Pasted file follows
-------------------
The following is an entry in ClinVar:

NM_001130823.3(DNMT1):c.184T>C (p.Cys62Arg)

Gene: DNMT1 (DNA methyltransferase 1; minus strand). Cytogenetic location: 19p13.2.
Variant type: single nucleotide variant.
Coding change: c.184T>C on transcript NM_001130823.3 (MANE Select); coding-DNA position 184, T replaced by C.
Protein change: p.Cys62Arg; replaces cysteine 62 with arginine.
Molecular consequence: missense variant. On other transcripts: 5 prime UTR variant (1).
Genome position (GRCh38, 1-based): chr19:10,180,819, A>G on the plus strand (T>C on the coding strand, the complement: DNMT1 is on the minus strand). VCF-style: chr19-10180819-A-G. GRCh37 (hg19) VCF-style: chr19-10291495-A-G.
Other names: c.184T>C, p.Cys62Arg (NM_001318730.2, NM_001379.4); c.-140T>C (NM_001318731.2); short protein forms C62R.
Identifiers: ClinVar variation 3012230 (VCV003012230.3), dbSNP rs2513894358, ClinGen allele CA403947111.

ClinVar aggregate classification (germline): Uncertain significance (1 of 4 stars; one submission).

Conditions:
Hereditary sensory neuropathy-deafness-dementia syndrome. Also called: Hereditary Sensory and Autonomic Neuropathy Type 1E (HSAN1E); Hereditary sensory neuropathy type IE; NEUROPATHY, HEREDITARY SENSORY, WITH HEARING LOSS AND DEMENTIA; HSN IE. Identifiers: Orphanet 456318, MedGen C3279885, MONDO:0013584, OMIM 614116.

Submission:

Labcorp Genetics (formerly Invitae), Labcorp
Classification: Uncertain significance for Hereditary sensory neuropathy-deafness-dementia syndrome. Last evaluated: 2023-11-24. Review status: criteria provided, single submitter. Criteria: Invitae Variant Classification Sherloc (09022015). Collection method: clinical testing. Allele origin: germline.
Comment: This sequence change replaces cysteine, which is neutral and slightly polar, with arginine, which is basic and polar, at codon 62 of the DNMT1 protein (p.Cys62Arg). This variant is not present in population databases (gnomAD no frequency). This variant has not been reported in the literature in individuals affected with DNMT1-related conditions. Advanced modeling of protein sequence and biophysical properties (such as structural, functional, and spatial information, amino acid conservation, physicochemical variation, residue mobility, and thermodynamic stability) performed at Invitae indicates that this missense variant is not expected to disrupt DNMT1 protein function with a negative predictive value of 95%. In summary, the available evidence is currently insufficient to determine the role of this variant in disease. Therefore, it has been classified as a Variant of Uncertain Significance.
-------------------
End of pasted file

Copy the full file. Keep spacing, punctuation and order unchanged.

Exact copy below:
The following is an entry in ClinVar:

NM_001130823.3(DNMT1):c.184T>C (p.Cys62Arg)

Gene: DNMT1 (DNA methyltransferase 1; minus strand). Cytogenetic location: 19p13.2.
Variant type: single nucleotide variant.
Coding change: c.184T>C on transcript NM_001130823.3 (MANE Select); coding-DNA position 184, T replaced by C.
Protein change: p.Cys62Arg; replaces cysteine 62 with arginine.
Molecular consequence: missense variant. On other transcripts: 5 prime UTR variant (1).
Genome position (GRCh38, 1-based): chr19:10,180,819, A>G on the plus strand (T>C on the coding strand, the complement: DNMT1 is on the minus strand). VCF-style: chr19-10180819-A-G. GRCh37 (hg19) VCF-style: chr19-10291495-A-G.
Other names: c.184T>C, p.Cys62Arg (NM_001318730.2, NM_001379.4); c.-140T>C (NM_001318731.2); short protein forms C62R.
Identifiers: ClinVar variation 3012230 (VCV003012230.3), dbSNP rs2513894358, ClinGen allele CA403947111.

ClinVar aggregate classification (germline): Uncertain significance (1 of 4 stars; one submission).

Conditions:
Hereditary sensory neuropathy-deafness-dementia syndrome. Also called: Hereditary Sensory and Autonomic Neuropathy Type 1E (HSAN1E); Hereditary sensory neuropathy type IE; NEUROPATHY, HEREDITARY SENSORY, WITH HEARING LOSS AND DEMENTIA; HSN IE. Identifiers: Orphanet 456318, MedGen C3279885, MONDO:0013584, OMIM 614116.

Submission:

Labcorp Genetics (formerly Invitae), Labcorp
Classification: Uncertain significance for Hereditary sensory neuropathy-deafness-dementia syndrome. Last evaluated: 2023-11-24. Review status: criteria provided, single submitter. Criteria: Invitae Variant Classification Sherloc (09022015). Collection method: clinical testing. Allele origin: germline.
Comment: This sequence change replaces cysteine, which is neutral and slightly polar, with arginine, which is basic and polar, at codon 62 of the DNMT1 protein (p.Cys62Arg). This variant is not present in population databases (gnomAD no frequency). This variant has not been reported in the literature in individuals affected with DNMT1-related conditions. Advanced modeling of protein sequence and biophysical properties (such as structural, functional, and spatial information, amino acid conservation, physicochemical variation, residue mobility, and thermodynamic stability) performed at Invitae indicates that this missense variant is not expected to disrupt DNMT1 protein function with a negative predictive value of 95%. In summary, the available evidence is currently insufficient to determine the role of this variant in disease. Therefore, it has been classified as a Variant of Uncertain Significance.